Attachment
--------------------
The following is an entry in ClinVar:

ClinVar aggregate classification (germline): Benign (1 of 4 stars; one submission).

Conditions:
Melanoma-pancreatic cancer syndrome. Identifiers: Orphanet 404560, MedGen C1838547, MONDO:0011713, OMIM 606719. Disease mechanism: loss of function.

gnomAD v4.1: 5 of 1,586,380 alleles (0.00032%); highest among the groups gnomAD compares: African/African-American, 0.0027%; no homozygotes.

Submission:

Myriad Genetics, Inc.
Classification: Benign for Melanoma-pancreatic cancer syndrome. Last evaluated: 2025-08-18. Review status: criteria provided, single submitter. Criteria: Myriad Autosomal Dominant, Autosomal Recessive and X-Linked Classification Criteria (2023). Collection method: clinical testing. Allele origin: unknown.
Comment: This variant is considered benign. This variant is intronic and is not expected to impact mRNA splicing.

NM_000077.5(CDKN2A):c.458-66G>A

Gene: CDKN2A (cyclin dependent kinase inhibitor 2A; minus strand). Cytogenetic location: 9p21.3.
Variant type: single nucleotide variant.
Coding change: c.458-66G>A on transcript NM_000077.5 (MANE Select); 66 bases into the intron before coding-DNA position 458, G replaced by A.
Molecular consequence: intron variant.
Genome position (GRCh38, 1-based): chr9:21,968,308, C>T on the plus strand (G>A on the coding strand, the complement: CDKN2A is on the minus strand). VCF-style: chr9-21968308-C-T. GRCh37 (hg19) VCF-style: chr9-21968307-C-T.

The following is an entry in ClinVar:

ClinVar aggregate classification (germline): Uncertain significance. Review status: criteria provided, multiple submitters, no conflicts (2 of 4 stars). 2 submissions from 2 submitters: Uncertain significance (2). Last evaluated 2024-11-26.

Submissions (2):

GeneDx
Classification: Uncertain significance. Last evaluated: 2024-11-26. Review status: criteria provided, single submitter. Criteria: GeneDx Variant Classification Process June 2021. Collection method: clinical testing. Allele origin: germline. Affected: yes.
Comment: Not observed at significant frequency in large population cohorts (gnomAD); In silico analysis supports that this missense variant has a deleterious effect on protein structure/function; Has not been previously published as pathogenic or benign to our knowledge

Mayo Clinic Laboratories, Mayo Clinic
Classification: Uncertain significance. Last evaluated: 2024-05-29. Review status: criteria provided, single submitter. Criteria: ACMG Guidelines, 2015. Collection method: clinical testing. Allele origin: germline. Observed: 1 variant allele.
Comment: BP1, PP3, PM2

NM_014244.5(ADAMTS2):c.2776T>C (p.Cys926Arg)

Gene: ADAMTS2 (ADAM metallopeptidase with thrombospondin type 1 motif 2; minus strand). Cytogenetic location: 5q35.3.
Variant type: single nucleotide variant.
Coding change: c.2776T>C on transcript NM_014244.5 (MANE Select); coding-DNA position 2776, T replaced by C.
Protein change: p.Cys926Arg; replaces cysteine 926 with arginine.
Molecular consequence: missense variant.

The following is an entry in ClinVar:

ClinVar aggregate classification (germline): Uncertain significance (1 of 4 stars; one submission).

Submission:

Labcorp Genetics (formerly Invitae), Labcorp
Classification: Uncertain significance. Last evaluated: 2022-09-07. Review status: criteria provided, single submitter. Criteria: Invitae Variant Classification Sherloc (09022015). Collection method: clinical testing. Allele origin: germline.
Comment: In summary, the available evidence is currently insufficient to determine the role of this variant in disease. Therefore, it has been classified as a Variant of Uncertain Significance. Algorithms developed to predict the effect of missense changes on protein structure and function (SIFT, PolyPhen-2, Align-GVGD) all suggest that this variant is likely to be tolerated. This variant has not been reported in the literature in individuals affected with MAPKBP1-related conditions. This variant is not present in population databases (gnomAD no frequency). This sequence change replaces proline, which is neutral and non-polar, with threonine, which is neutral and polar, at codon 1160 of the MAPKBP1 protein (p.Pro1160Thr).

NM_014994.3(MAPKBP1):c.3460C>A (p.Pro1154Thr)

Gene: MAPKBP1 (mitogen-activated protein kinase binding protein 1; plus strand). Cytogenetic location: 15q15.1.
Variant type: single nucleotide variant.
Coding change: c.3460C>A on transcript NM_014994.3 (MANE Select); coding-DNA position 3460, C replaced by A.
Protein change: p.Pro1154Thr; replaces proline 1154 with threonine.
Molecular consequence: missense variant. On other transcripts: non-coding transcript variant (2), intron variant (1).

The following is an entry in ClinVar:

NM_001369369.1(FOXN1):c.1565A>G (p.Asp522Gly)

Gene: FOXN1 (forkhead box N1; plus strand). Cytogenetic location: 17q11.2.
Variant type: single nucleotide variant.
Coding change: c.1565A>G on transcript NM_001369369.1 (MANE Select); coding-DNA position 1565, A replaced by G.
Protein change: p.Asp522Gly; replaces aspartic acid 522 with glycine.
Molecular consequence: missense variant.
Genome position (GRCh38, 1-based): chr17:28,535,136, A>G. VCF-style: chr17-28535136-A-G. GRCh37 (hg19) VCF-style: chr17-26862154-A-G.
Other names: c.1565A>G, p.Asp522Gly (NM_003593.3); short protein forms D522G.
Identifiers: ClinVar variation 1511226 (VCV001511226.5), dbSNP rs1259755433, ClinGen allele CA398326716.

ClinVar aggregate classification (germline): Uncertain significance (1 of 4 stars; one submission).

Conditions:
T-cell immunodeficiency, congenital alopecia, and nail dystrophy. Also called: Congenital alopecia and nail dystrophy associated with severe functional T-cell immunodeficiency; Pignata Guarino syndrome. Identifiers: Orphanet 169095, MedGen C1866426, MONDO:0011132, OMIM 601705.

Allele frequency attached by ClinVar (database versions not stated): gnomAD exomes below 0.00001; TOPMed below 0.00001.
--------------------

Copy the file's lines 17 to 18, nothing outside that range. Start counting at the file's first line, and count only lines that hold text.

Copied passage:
ClinVar aggregate classification (germline): Uncertain significance. Review status: criteria provided, multiple submitters, no conflicts (2 of 4 stars). 2 submissions from 2 submitters: Uncertain significance (2). Last evaluated 2024-11-26.

Submissions (2):